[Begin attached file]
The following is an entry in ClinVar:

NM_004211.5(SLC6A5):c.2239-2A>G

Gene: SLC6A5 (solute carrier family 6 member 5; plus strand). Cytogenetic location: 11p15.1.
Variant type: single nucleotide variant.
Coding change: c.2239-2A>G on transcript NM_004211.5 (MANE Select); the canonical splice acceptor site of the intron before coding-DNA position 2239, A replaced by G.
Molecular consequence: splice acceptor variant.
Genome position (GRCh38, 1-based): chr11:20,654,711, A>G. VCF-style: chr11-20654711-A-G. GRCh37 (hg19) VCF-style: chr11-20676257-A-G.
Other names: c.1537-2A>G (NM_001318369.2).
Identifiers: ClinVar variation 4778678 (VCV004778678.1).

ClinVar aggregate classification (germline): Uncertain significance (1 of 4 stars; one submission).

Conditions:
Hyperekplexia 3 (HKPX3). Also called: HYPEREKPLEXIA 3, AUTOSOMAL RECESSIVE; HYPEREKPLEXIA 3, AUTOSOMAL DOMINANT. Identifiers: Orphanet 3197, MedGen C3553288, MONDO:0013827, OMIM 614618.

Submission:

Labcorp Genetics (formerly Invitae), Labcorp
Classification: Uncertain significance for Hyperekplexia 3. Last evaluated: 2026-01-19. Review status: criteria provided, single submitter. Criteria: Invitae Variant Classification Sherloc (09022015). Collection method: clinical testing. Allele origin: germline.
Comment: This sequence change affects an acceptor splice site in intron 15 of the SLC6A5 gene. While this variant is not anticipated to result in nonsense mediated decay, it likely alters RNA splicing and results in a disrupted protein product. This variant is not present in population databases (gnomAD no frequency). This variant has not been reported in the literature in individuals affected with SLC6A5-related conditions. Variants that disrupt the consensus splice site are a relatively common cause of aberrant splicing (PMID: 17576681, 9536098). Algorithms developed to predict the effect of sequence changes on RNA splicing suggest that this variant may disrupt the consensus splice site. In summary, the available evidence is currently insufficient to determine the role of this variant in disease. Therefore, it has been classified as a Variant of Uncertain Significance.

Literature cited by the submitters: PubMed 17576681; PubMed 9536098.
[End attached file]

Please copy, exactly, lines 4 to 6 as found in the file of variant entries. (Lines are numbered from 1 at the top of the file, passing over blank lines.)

Variant type: single nucleotide variant.
Coding change: c.2239-2A>G on transcript NM_004211.5 (MANE Select); the canonical splice acceptor site of the intron before coding-DNA position 2239, A replaced by G.
Molecular consequence: splice acceptor variant.